Golf legend Gary Player claims to having flown over 14 million miles during his career - that is more small packets of pretzels and free wash bags than any other athlete. But now his record stash might be under threat.
When David Beckham signed for the Los Angeles Galaxy in January he would have been expecting to boost his air miles balance simply criss-crossing the United States with his new team.
But once he won back his place in Steve McClaren's affections it soon became clear he would be logging flight statistics most long-haul pilots would wince at.
BECKHAM'S WORLD TOUR
79,000 miles travelled (over three times around the world)
165 hours in the air (nearly an entire week on planes)
128 time zones crossed
Beckham's likely totals from this week to the end of Nov
And with both club and country facing a packed autumn as they attempt to qualify for the play-offs and Euro 2008 respectively, serious concerns have been raised about the effects of this globe-trotting on a 32-year-old footballer.
Starting with Wednesday's friendly against Germany, the former England captain is scheduled to play at least 22 games, in seven different time zones, before the end of November. And that could get worse if the Galaxy reach the play-offs.
The flying alone is staggering: he will have flown the equivalent of over three times around the equator and spent almost an entire week in the air by the time he returns from the Galaxy's visit to Sydney.
This is based only on his football commitments. It does not include any flights he will have to take if the Galaxy make the play-offs, a flight he might have to take for the final of the Superliga tournament at the end of this month or any sponsorship/media duties he may have over the next three months.
Give or take a few educated guesses about routes he might take (there are no scheduled direct flights between LA and Columbus and Kansas City, for example), these numbers are probably on the conservative side.
Here is Beckham's recipe for ruin:
18/8: New York Red Bulls v LA Galaxy
22/8: England v Germany
23/8: Galaxy v Chivas USA
26/8: Colorado Rapids v Galaxy
29/8: Galaxy v Pachua: Superliga final, venue and time TBC
1/9: Galaxy v Real Salt Lake
8/9: England v Israel
12/9: England v Russia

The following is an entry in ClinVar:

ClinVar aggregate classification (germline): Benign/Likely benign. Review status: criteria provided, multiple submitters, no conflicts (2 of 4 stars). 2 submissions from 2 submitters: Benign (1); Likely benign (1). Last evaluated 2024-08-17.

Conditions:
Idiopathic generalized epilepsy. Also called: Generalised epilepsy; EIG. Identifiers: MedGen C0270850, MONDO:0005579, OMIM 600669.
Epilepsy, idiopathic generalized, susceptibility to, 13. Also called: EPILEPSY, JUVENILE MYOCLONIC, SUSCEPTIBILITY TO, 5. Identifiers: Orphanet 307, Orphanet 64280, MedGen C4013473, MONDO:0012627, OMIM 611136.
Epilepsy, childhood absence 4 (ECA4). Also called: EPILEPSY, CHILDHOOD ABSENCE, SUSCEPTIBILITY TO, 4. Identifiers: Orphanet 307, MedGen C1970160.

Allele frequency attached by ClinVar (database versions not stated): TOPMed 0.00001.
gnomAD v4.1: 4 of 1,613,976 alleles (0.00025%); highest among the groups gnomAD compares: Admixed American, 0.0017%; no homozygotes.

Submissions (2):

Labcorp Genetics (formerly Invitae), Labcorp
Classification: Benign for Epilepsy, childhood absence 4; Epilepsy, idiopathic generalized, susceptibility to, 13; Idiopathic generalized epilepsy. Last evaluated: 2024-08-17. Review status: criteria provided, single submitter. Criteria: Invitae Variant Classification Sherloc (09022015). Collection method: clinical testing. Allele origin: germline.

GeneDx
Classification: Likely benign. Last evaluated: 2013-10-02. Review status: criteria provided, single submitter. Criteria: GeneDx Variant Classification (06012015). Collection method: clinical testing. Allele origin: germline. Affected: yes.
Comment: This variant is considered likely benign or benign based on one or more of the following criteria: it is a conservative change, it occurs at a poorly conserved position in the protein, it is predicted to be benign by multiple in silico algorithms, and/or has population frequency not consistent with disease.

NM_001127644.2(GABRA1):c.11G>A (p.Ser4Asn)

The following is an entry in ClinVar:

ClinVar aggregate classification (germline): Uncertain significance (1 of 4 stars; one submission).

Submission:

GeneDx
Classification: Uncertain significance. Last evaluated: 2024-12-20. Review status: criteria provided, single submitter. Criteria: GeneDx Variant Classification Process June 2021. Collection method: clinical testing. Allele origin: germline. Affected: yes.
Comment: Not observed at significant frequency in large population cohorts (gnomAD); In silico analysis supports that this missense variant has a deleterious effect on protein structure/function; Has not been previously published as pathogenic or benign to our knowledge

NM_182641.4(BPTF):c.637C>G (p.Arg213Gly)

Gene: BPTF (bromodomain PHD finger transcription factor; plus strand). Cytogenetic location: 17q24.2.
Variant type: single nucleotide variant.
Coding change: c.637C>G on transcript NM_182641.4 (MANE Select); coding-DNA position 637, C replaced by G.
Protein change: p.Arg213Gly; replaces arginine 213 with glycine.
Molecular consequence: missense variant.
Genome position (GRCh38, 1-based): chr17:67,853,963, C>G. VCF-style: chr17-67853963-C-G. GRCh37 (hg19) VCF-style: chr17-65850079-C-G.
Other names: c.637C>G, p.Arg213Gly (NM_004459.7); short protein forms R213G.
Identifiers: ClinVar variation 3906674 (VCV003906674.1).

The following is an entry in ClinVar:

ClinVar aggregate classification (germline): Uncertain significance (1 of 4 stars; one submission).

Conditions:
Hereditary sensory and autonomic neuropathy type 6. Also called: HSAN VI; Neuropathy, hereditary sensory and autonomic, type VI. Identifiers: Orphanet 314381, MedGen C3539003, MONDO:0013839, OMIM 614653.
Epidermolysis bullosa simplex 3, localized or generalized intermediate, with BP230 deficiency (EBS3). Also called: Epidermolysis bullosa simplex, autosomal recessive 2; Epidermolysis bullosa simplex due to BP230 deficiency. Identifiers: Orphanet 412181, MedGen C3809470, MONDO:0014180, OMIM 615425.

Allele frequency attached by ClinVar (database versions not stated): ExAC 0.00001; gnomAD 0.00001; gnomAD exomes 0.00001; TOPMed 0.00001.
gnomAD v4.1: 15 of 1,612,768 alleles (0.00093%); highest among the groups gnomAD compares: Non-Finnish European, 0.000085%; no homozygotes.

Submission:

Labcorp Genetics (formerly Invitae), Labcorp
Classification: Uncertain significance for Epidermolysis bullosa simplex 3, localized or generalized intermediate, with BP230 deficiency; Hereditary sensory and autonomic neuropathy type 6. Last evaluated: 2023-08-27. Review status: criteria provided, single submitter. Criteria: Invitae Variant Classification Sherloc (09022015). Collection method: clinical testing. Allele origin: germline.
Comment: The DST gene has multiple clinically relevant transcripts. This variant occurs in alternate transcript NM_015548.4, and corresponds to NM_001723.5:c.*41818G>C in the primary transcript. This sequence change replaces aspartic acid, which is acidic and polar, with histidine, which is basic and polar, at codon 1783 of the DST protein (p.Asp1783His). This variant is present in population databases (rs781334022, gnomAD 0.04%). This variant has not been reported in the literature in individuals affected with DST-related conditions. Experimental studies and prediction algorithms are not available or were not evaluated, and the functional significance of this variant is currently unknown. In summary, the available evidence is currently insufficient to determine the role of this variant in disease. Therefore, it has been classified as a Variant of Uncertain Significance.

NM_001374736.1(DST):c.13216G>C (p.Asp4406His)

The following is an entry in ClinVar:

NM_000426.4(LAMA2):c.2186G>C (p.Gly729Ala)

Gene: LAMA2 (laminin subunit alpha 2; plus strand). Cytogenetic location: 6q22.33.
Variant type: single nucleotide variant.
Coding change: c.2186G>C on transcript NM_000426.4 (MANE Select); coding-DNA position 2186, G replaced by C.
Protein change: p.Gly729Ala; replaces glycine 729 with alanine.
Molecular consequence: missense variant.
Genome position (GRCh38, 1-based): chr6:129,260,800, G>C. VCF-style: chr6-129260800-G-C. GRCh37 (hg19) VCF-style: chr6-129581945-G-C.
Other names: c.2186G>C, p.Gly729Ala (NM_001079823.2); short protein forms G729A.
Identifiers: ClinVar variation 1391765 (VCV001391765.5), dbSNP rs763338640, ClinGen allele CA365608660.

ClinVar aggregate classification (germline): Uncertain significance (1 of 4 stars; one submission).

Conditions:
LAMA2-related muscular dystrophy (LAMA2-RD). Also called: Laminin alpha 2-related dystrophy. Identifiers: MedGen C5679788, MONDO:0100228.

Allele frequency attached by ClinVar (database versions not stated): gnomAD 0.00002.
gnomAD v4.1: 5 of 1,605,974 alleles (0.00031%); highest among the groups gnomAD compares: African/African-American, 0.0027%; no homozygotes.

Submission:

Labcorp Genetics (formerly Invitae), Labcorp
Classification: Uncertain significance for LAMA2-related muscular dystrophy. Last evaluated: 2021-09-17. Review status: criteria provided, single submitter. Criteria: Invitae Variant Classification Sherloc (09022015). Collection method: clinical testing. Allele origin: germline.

13/9: Chivas USA v Galaxy (in LA)
16/9: Galaxy v Houston Dynamo
19/9: Real Salt Lake v Galaxy
23/9: Galaxy v Dallas
27/9: Kansas City Wizards v Galaxy
30/9: Columbus Crew v Galaxy
3/10: Vancouver Whitecaps v Galaxy
7/10: Houston Dynamo v Galaxy
10/10: Minnesota Thunder v Galaxy
13/10: England v Estonia
17/10: Russia v England
18/10: Galaxy v New York Red Bulls
21/10: Chicago Fire v Galaxy
MLS play-offs, culminating in MLS Cup Final on 18/11
21/11: England v Croatia
27/11: Sydney FC v Galaxy
Having played or trained little since the end of the Spanish season, Beckham claims to be full of beans. That feeling will not last long as he subjects his body to a gruelling playing schedule, the tiring effects of travel and constant changes to his body clock.
One brutal nine-day period leaps out as a potential breaking point. On 10 October Beckham and the Galaxy play in Minnesota. From there he will take an eight-hour flight, jumping six time zones, to get to London for England's qualifier against Estonia three days later.
I'd be surprised if something doesn't have to give - it is unlikely to be sustainable
Dr Roslyn Carbon
Pure Sports Medicine
He will then fly to Moscow with England for the crucial fixture against Russia - a four-hour flight and three more time zones - four days later, before returning to London to catch his plane back to Los Angeles for the Galaxy's penultimate game of the season against New York the following evening.
That is four games, in four different time zones, in nine days. It is also over one day in the air and 20 time zones crossed - hardly conducive to peak athletic performance and very possibly more than any athlete's body can handle.
As Dr Roslyn Carbon, a former medical director at the English Institute of Sport who has been to five Olympics with the GB team, told BBC Sport: "I'd be surprised if something doesn't have to give.
"Most people in sport would tell you that unless this is carefully managed this is less likely to work than it is likely to work. It is unlikely to be sustainable."
So, the chance to do what Pele could not and break soccer in the States or one last tilt at silverware with the national team? Over to you, David.